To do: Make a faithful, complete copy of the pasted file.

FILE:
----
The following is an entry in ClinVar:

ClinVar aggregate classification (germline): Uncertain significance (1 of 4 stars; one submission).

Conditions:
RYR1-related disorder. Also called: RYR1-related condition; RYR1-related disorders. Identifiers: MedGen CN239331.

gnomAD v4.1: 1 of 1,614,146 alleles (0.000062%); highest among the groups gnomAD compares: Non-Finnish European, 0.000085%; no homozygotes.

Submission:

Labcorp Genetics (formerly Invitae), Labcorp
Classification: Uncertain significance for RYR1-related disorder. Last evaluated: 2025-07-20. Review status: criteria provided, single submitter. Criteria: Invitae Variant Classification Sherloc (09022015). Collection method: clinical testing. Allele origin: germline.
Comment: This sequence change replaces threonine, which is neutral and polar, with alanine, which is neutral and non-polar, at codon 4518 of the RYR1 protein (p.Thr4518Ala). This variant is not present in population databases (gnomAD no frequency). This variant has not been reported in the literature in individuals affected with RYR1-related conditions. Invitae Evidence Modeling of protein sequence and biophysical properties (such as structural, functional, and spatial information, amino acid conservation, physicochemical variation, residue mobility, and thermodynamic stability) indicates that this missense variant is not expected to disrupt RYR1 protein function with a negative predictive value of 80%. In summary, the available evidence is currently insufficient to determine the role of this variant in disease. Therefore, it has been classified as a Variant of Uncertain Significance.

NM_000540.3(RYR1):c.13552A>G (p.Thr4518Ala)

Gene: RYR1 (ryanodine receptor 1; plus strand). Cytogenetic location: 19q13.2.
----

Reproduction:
The following is an entry in ClinVar:

ClinVar aggregate classification (germline): Uncertain significance (1 of 4 stars; one submission).

Conditions:
RYR1-related disorder. Also called: RYR1-related condition; RYR1-related disorders. Identifiers: MedGen CN239331.

gnomAD v4.1: 1 of 1,614,146 alleles (0.000062%); highest among the groups gnomAD compares: Non-Finnish European, 0.000085%; no homozygotes.

Submission:

Labcorp Genetics (formerly Invitae), Labcorp
Classification: Uncertain significance for RYR1-related disorder. Last evaluated: 2025-07-20. Review status: criteria provided, single submitter. Criteria: Invitae Variant Classification Sherloc (09022015). Collection method: clinical testing. Allele origin: germline.
Comment: This sequence change replaces threonine, which is neutral and polar, with alanine, which is neutral and non-polar, at codon 4518 of the RYR1 protein (p.Thr4518Ala). This variant is not present in population databases (gnomAD no frequency). This variant has not been reported in the literature in individuals affected with RYR1-related conditions. Invitae Evidence Modeling of protein sequence and biophysical properties (such as structural, functional, and spatial information, amino acid conservation, physicochemical variation, residue mobility, and thermodynamic stability) indicates that this missense variant is not expected to disrupt RYR1 protein function with a negative predictive value of 80%. In summary, the available evidence is currently insufficient to determine the role of this variant in disease. Therefore, it has been classified as a Variant of Uncertain Significance.

NM_000540.3(RYR1):c.13552A>G (p.Thr4518Ala)

Gene: RYR1 (ryanodine receptor 1; plus strand). Cytogenetic location: 19q13.2.